Wednesday, March 03, 2010

Transparent Pricing Benchmarks (sponsor)

I am pleased to welcome a new sponsor to Drug Channels--ChainDrugStore.net’s Transparent Pricing Benchmarks Conference. The conference will be held in Washington DC, on May 26-27, 2010, and moderated by Ben Sasse, PhD, U.S. assistant Secretary of Health and Human Services, 2007-2009, currently Public Policy Faculty Member, LBJ School of Public Affairs, University of Texas.

The conference’s goal: “Identify and discuss the emerging strategies for implementing a transparent prescription drug pricing benchmark and motivate attendees to begin to solve the problem together as an industry.”

Great topic! As you all know, this topic is near and dear to my heart. I’ve written extensively about pricing issues, including the post-AWP fallout, cost-plus network models, the flaws in Federal Upper Limit (FUL) computations, and the challenges of introducing Average Manufacturer Price (AMP).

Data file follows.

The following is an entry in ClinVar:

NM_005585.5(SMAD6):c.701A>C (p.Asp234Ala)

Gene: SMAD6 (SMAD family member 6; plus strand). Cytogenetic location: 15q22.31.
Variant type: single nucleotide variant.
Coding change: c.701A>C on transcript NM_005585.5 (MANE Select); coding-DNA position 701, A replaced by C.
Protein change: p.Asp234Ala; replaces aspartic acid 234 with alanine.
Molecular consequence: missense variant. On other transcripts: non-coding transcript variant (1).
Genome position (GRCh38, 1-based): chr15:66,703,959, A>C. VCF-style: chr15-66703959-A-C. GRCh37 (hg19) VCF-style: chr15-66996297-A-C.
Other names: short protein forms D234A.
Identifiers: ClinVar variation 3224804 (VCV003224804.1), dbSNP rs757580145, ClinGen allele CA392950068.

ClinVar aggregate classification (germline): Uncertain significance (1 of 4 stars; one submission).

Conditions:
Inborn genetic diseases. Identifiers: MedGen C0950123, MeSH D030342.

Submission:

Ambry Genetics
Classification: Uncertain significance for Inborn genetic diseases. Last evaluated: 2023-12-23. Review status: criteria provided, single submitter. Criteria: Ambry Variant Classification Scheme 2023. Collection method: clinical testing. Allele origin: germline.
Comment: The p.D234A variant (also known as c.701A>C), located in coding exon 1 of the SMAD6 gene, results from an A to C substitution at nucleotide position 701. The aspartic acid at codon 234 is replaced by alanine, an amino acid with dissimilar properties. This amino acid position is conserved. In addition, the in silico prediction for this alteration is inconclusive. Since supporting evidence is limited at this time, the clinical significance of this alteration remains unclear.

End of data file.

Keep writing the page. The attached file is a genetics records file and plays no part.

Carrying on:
I’m also impressed by ChainDrugStore.net's policy: “In the spirit of transparency, no sponsorships will be available for this event. All registration fees will go toward covering the costs of the event.” Very cool.

For a complete agenda, including additional speakers and breakout sessions, and to register, please visit http://www.kinsleymeetings.com/ChainDrugStore/index.htm. Below you’ll find a more detailed description from ChainDrugStore.net.


OFFICIAL DESCRIPTION

On September 26, 2009, the Average Wholesale Price (AWP) values in the First DataBank and Medi-Span drug databases were adjusted to comply with a court settlement. Further adjustments were made by First DataBank and Medi-Span to establish a uniform cost markup, which meant an adjustment for nearly all branded pharmaceutical AWPs.

Because the AWP is often utilized as a benchmark for the reimbursement paid to pharmacies for drug claims, adjustments in the AWP have a corresponding impact on the reimbursement rates. The benchmark for many reimbursement contracts was altered without there being an actual change in the acquisition cost of the drugs. Pharmacies, pharmacy benefit managers (PBMs) and payers were all impacted:

  1. Payers wanted to recoup perceived overpayments for the last approximately seven years,